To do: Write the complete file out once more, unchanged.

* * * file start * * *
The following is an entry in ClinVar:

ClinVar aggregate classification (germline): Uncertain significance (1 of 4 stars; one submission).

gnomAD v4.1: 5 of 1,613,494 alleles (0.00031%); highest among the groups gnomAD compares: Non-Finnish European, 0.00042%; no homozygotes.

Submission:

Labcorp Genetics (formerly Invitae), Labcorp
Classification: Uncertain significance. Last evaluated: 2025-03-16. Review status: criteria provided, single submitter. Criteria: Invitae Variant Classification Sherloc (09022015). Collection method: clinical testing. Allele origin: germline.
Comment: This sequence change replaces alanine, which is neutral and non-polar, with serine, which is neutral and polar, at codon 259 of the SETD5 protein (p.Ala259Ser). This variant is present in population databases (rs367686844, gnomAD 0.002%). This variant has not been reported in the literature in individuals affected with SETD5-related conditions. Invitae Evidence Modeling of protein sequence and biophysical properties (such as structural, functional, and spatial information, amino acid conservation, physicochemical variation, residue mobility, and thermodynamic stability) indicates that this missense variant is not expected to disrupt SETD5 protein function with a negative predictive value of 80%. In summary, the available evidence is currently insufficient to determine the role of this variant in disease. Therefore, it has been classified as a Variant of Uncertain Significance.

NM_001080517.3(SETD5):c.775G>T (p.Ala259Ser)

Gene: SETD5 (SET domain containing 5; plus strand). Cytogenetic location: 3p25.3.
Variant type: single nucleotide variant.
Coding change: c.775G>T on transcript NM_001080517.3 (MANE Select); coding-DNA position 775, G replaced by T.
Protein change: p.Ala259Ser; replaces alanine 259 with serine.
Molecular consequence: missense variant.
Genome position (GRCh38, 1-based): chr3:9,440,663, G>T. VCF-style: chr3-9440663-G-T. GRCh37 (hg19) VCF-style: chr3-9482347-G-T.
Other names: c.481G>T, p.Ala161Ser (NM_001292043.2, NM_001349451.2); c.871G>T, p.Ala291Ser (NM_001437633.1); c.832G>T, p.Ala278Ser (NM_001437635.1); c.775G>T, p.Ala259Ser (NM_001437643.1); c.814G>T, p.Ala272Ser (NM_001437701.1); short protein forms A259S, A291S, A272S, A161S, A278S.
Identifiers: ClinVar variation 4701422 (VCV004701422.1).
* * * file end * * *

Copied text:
The following is an entry in ClinVar:

ClinVar aggregate classification (germline): Uncertain significance (1 of 4 stars; one submission).

gnomAD v4.1: 5 of 1,613,494 alleles (0.00031%); highest among the groups gnomAD compares: Non-Finnish European, 0.00042%; no homozygotes.

Submission:

Labcorp Genetics (formerly Invitae), Labcorp
Classification: Uncertain significance. Last evaluated: 2025-03-16. Review status: criteria provided, single submitter. Criteria: Invitae Variant Classification Sherloc (09022015). Collection method: clinical testing. Allele origin: germline.
Comment: This sequence change replaces alanine, which is neutral and non-polar, with serine, which is neutral and polar, at codon 259 of the SETD5 protein (p.Ala259Ser). This variant is present in population databases (rs367686844, gnomAD 0.002%). This variant has not been reported in the literature in individuals affected with SETD5-related conditions. Invitae Evidence Modeling of protein sequence and biophysical properties (such as structural, functional, and spatial information, amino acid conservation, physicochemical variation, residue mobility, and thermodynamic stability) indicates that this missense variant is not expected to disrupt SETD5 protein function with a negative predictive value of 80%. In summary, the available evidence is currently insufficient to determine the role of this variant in disease. Therefore, it has been classified as a Variant of Uncertain Significance.

NM_001080517.3(SETD5):c.775G>T (p.Ala259Ser)

Gene: SETD5 (SET domain containing 5; plus strand). Cytogenetic location: 3p25.3.
Variant type: single nucleotide variant.
Coding change: c.775G>T on transcript NM_001080517.3 (MANE Select); coding-DNA position 775, G replaced by T.
Protein change: p.Ala259Ser; replaces alanine 259 with serine.
Molecular consequence: missense variant.
Genome position (GRCh38, 1-based): chr3:9,440,663, G>T. VCF-style: chr3-9440663-G-T. GRCh37 (hg19) VCF-style: chr3-9482347-G-T.
Other names: c.481G>T, p.Ala161Ser (NM_001292043.2, NM_001349451.2); c.871G>T, p.Ala291Ser (NM_001437633.1); c.832G>T, p.Ala278Ser (NM_001437635.1); c.775G>T, p.Ala259Ser (NM_001437643.1); c.814G>T, p.Ala272Ser (NM_001437701.1); short protein forms A259S, A291S, A272S, A161S, A278S.
Identifiers: ClinVar variation 4701422 (VCV004701422.1).